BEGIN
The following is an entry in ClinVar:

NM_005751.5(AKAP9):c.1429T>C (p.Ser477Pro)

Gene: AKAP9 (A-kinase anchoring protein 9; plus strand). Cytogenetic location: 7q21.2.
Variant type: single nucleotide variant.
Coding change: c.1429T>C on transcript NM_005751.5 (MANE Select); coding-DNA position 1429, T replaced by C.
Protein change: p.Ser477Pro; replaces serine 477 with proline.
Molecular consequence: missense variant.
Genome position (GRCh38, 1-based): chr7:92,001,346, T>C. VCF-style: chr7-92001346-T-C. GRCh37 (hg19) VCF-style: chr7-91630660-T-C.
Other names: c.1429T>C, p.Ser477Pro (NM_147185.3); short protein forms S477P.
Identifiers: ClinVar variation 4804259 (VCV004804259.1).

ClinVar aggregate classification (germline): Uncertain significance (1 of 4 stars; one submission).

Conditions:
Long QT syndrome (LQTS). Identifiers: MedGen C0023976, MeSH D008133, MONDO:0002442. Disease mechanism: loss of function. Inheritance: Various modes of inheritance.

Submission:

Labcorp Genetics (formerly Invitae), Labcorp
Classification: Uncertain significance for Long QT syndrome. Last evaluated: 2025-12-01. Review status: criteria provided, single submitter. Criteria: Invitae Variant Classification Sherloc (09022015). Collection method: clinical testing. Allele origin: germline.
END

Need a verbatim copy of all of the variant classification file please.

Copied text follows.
The following is an entry in ClinVar:

NM_005751.5(AKAP9):c.1429T>C (p.Ser477Pro)

Gene: AKAP9 (A-kinase anchoring protein 9; plus strand). Cytogenetic location: 7q21.2.
Variant type: single nucleotide variant.
Coding change: c.1429T>C on transcript NM_005751.5 (MANE Select); coding-DNA position 1429, T replaced by C.
Protein change: p.Ser477Pro; replaces serine 477 with proline.
Molecular consequence: missense variant.
Genome position (GRCh38, 1-based): chr7:92,001,346, T>C. VCF-style: chr7-92001346-T-C. GRCh37 (hg19) VCF-style: chr7-91630660-T-C.
Other names: c.1429T>C, p.Ser477Pro (NM_147185.3); short protein forms S477P.
Identifiers: ClinVar variation 4804259 (VCV004804259.1).

ClinVar aggregate classification (germline): Uncertain significance (1 of 4 stars; one submission).

Conditions:
Long QT syndrome (LQTS). Identifiers: MedGen C0023976, MeSH D008133, MONDO:0002442. Disease mechanism: loss of function. Inheritance: Various modes of inheritance.

Submission:

Labcorp Genetics (formerly Invitae), Labcorp
Classification: Uncertain significance for Long QT syndrome. Last evaluated: 2025-12-01. Review status: criteria provided, single submitter. Criteria: Invitae Variant Classification Sherloc (09022015). Collection method: clinical testing. Allele origin: germline.